There are two faces on Jupiter's moon Europa, one burning brilliantly and the other shrouded in shadow, which is the lunar orb's far hand.
However, new evidence reveals that the ocean underneath the moon's frozen surface on the far side may shine a visible white light with green or blue tints.
NASA's Jet Propulsion Laboratory (JPL) claims the phenomenon is a product of continuous radiation from Jupiter entering the frozen ocean.
The team exploded a combination of ice and salts observed on Europa's surface with Jupiter-like radiation, exposing the 'glows in the shadow' of the moon.
"If Europa weren't under this radiation, it would look the way our moon looks to us -dark on the shadowed side," JPL's Murthy Gudipati, lead author of the study, told CNN.
But because of the radiation from where Jupiter bombards it, Gudipati said the moon glows in the dark.
These findings could also enable scientists to evaluate the chemical composition of the sub-surface ocean of the moon, such as its salinity, which Gudipati said would be "critical for future habitability."
According to evidence from NASA's Galileo Project in the 1990s, the interior of Europa may be composed of oceans of liquid water separating the rocky heart of the moon and the outer ice layer, Murthy said.
"Imagine a full coconut with its hard shell on the outside and then coconut meat (which is close to the ice shell of Europa) and then coconut water on the inside," he said through email.
To divide the light into wavelengths and link the distinct 'signatures' to various ice compositions, Gudipati and his team used a spectrometer.
Most measurements have been made on the moon's day-side using reflecting sunlight, but these recent findings illuminate what the far side of Europa will be like in the evening.
Gudipati and the team saw that this night-side ice glow would support more knowledge on Europa's surface structure.
How the composition differs may send us clues as to whether Europa harbors life-appropriate conditions.' Europa is host to a huge ocean, and scientists expect to figure out whether life is hiding in the large body of water by analyzing the soil.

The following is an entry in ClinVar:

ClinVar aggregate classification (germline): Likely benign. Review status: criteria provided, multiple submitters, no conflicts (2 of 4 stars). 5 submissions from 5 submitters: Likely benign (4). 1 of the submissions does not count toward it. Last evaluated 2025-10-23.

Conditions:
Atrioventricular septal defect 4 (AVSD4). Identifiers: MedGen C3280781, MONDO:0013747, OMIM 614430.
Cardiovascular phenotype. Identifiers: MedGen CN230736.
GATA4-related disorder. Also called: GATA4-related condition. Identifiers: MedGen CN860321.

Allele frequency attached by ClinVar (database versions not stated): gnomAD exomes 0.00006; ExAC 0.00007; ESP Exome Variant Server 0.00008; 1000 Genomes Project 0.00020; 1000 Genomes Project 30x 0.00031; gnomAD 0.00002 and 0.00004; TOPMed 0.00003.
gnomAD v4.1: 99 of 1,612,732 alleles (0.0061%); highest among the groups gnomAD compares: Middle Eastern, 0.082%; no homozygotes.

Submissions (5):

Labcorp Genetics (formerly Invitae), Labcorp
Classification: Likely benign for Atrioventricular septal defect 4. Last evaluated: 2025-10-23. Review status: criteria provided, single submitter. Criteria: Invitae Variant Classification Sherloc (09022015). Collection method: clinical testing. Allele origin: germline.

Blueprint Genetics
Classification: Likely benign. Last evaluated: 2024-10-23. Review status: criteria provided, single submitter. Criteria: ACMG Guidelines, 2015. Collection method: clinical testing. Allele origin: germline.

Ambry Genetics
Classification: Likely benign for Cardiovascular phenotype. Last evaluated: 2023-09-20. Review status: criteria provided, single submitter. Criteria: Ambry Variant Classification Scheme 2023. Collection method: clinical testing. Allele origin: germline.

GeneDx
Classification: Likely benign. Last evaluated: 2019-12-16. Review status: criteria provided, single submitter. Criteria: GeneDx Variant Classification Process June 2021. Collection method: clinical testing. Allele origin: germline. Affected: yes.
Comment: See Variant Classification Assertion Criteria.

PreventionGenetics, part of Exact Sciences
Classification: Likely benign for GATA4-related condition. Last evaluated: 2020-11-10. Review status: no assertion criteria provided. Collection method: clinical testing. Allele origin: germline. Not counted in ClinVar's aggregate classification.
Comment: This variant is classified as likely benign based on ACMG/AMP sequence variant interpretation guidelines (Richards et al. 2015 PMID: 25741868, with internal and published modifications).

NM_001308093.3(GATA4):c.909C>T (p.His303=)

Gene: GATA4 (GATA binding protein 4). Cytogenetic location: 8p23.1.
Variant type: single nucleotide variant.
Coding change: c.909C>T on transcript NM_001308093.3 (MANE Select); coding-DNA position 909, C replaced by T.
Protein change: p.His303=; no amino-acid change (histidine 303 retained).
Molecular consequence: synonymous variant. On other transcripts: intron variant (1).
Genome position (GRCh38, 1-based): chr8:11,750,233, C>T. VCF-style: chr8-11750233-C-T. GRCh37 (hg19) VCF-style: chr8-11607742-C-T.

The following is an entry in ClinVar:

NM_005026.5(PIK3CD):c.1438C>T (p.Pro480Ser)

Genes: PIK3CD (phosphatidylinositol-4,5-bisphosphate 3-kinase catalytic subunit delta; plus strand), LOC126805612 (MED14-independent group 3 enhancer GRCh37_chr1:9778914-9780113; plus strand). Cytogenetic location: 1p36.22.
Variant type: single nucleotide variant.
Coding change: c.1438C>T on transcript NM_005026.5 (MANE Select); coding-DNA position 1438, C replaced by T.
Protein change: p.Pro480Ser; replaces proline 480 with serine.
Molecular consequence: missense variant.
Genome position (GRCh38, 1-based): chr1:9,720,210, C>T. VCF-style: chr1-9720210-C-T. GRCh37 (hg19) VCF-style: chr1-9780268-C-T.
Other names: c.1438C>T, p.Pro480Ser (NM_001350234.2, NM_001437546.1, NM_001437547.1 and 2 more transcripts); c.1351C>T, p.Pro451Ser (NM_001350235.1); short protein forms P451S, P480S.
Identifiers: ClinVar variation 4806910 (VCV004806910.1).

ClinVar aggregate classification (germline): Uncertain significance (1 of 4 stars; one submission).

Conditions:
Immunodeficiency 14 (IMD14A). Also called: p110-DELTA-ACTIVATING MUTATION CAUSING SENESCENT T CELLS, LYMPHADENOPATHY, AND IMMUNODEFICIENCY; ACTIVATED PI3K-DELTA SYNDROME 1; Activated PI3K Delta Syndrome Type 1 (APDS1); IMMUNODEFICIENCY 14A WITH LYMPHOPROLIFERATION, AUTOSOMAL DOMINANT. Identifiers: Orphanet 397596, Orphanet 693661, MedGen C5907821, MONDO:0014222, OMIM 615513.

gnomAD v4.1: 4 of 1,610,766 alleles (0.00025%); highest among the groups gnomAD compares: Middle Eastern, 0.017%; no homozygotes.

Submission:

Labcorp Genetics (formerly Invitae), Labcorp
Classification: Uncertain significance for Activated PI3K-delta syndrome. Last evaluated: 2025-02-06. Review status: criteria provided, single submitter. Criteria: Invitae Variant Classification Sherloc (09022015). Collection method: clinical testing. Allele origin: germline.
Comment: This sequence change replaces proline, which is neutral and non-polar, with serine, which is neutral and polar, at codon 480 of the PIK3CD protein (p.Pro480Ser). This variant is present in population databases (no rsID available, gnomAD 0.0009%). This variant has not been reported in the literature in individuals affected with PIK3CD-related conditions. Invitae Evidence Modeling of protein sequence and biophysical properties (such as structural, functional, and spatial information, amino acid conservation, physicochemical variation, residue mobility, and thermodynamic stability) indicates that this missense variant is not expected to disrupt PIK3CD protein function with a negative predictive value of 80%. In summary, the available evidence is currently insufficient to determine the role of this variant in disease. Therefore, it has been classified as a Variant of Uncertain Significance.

The team mixed ice with several different salts that were observed on Europa for this research, such as magnesium sulfate and sodium chloride, and blasted the Jupiter-like radiation mixtures, all of which created a glowing result.
Bryana Henderson of JPL, who co-authored the study, said the glow seemed different as they tried new ice compositions. And for a moment, she said they just stared wondered about the unusual glow. "So we pointed at it with a spectrometer, and each ice form had a different range," she said.
In JPL's Ice Chamber for Europe's High-Energy Electron and Radiation Atmosphere Research (ICE-HEART), the mockup of Europa's surface was planned.
And even though the team had wanted to see the light, they were shocked that the form of glow differed in multiple variations, dubbed 'serendipity' by the researchers.
Fred Bateman, the co-author of the study, said the 'aha' moment that altered the direction of the study saw the sodium chloride brine with a slightly lower degree of glow."
In the mid-2020s, NASA is expected to begin the Europa Clipper mission, which will capture data from the moon's surface during a series of flybys while circling Jupiter.
Although this role is not intended to scan for life, it will assess Europa to see if it is worthy of hosting life.
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